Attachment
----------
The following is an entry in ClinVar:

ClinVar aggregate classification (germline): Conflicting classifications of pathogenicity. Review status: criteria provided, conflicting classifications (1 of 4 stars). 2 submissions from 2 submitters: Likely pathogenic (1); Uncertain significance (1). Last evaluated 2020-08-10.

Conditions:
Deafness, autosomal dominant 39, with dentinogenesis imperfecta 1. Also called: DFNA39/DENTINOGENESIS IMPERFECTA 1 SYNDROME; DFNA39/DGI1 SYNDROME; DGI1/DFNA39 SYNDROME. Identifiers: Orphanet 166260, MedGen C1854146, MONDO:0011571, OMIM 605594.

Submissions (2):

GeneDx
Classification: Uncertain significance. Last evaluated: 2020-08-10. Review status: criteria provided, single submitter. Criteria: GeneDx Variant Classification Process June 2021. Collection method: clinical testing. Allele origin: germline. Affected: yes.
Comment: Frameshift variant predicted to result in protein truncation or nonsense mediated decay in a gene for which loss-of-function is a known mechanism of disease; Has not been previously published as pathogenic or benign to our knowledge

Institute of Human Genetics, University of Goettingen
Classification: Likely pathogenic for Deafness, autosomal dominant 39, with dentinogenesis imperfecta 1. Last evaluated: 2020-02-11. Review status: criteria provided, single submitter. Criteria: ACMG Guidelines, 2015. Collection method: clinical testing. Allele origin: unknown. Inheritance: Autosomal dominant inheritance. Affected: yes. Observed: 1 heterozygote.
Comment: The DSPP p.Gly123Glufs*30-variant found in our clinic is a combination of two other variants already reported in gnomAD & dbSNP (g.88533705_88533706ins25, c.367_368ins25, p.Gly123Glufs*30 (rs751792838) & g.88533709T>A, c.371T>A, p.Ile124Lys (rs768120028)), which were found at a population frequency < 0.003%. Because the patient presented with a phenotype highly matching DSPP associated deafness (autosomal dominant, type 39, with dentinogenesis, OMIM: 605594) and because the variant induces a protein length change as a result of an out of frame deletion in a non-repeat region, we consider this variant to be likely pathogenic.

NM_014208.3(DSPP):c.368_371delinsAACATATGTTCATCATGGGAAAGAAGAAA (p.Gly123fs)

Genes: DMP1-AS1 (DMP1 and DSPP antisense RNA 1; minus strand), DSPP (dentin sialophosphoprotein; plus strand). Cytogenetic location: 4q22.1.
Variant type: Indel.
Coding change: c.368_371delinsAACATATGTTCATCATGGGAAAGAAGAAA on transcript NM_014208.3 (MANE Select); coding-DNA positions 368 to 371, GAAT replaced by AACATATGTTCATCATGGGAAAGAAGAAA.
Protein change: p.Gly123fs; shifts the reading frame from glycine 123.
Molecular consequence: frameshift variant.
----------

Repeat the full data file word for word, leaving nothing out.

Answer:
The following is an entry in ClinVar:

ClinVar aggregate classification (germline): Conflicting classifications of pathogenicity. Review status: criteria provided, conflicting classifications (1 of 4 stars). 2 submissions from 2 submitters: Likely pathogenic (1); Uncertain significance (1). Last evaluated 2020-08-10.

Conditions:
Deafness, autosomal dominant 39, with dentinogenesis imperfecta 1. Also called: DFNA39/DENTINOGENESIS IMPERFECTA 1 SYNDROME; DFNA39/DGI1 SYNDROME; DGI1/DFNA39 SYNDROME. Identifiers: Orphanet 166260, MedGen C1854146, MONDO:0011571, OMIM 605594.

Submissions (2):

GeneDx
Classification: Uncertain significance. Last evaluated: 2020-08-10. Review status: criteria provided, single submitter. Criteria: GeneDx Variant Classification Process June 2021. Collection method: clinical testing. Allele origin: germline. Affected: yes.
Comment: Frameshift variant predicted to result in protein truncation or nonsense mediated decay in a gene for which loss-of-function is a known mechanism of disease; Has not been previously published as pathogenic or benign to our knowledge

Institute of Human Genetics, University of Goettingen
Classification: Likely pathogenic for Deafness, autosomal dominant 39, with dentinogenesis imperfecta 1. Last evaluated: 2020-02-11. Review status: criteria provided, single submitter. Criteria: ACMG Guidelines, 2015. Collection method: clinical testing. Allele origin: unknown. Inheritance: Autosomal dominant inheritance. Affected: yes. Observed: 1 heterozygote.
Comment: The DSPP p.Gly123Glufs*30-variant found in our clinic is a combination of two other variants already reported in gnomAD & dbSNP (g.88533705_88533706ins25, c.367_368ins25, p.Gly123Glufs*30 (rs751792838) & g.88533709T>A, c.371T>A, p.Ile124Lys (rs768120028)), which were found at a population frequency < 0.003%. Because the patient presented with a phenotype highly matching DSPP associated deafness (autosomal dominant, type 39, with dentinogenesis, OMIM: 605594) and because the variant induces a protein length change as a result of an out of frame deletion in a non-repeat region, we consider this variant to be likely pathogenic.

NM_014208.3(DSPP):c.368_371delinsAACATATGTTCATCATGGGAAAGAAGAAA (p.Gly123fs)

Genes: DMP1-AS1 (DMP1 and DSPP antisense RNA 1; minus strand), DSPP (dentin sialophosphoprotein; plus strand). Cytogenetic location: 4q22.1.
Variant type: Indel.
Coding change: c.368_371delinsAACATATGTTCATCATGGGAAAGAAGAAA on transcript NM_014208.3 (MANE Select); coding-DNA positions 368 to 371, GAAT replaced by AACATATGTTCATCATGGGAAAGAAGAAA.
Protein change: p.Gly123fs; shifts the reading frame from glycine 123.
Molecular consequence: frameshift variant.